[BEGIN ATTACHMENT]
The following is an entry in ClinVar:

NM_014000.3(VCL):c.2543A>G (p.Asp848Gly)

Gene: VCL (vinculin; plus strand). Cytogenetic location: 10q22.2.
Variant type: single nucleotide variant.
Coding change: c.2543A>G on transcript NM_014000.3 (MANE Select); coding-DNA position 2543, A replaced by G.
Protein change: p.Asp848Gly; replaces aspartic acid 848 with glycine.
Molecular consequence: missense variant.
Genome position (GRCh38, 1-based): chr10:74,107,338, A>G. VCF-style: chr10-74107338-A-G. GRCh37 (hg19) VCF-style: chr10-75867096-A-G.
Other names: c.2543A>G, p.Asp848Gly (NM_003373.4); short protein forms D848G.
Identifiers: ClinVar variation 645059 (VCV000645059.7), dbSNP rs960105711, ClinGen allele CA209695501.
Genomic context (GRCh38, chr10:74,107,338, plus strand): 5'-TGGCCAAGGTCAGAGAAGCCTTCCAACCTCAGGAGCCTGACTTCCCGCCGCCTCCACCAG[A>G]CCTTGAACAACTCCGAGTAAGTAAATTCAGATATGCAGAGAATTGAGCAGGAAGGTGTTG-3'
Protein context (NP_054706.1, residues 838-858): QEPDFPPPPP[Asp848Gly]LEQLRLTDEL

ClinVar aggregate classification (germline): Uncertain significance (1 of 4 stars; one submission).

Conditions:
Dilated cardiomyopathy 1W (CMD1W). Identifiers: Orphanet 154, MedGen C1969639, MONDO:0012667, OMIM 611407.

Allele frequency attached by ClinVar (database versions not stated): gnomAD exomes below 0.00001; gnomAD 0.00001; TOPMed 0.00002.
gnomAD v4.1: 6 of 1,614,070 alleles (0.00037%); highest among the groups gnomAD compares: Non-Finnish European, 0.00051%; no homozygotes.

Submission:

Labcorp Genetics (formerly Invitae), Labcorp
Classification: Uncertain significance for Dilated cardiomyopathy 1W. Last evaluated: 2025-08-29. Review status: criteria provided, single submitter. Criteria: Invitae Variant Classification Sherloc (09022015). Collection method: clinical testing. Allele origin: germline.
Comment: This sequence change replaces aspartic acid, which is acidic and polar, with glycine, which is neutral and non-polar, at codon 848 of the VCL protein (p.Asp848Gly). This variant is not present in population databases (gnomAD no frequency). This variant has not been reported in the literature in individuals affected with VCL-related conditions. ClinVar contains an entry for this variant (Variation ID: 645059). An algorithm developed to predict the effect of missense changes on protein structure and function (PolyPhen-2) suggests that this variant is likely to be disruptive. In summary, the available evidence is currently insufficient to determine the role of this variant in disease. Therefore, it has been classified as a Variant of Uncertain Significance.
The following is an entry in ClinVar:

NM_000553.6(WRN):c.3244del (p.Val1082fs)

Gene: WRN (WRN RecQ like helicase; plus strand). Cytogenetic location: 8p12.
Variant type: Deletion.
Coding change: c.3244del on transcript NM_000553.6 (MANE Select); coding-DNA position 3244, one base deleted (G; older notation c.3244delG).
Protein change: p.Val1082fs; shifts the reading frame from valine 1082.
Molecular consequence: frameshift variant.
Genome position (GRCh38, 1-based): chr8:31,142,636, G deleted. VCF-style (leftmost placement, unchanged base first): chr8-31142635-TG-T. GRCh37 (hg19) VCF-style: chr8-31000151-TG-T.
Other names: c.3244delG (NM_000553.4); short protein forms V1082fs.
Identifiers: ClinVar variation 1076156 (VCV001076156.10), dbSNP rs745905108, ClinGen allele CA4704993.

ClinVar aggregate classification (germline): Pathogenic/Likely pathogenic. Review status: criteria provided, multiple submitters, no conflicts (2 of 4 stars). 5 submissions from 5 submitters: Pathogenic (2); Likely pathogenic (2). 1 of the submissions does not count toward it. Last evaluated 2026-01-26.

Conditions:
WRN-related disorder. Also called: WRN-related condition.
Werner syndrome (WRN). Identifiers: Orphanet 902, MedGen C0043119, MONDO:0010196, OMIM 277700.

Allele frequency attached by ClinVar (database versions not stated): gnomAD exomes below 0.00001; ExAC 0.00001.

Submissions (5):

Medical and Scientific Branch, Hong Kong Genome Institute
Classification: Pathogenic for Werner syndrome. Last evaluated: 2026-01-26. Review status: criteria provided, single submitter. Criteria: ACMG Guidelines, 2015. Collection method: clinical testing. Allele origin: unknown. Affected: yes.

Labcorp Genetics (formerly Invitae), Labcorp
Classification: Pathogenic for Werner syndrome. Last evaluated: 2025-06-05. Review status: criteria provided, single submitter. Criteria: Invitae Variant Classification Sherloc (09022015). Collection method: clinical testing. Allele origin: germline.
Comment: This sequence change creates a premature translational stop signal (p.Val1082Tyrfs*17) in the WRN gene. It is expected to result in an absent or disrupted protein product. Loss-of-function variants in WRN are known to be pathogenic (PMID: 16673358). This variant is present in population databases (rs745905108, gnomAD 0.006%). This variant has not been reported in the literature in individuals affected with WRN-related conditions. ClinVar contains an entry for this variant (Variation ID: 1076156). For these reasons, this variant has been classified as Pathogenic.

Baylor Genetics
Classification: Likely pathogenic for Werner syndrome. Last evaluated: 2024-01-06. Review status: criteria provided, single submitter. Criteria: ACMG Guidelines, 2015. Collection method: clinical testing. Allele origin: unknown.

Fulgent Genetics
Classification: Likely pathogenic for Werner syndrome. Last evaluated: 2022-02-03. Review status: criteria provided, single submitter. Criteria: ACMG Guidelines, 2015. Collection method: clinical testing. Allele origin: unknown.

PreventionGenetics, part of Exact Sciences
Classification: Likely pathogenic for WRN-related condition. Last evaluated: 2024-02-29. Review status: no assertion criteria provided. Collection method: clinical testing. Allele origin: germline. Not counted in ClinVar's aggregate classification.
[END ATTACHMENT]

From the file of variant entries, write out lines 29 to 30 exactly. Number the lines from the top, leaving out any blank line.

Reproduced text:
Genome position (GRCh38, 1-based): chr8:31,142,636, G deleted. VCF-style (leftmost placement, unchanged base first): chr8-31142635-TG-T. GRCh37 (hg19) VCF-style: chr8-31000151-TG-T.
Other names: c.3244delG (NM_000553.4); short protein forms V1082fs.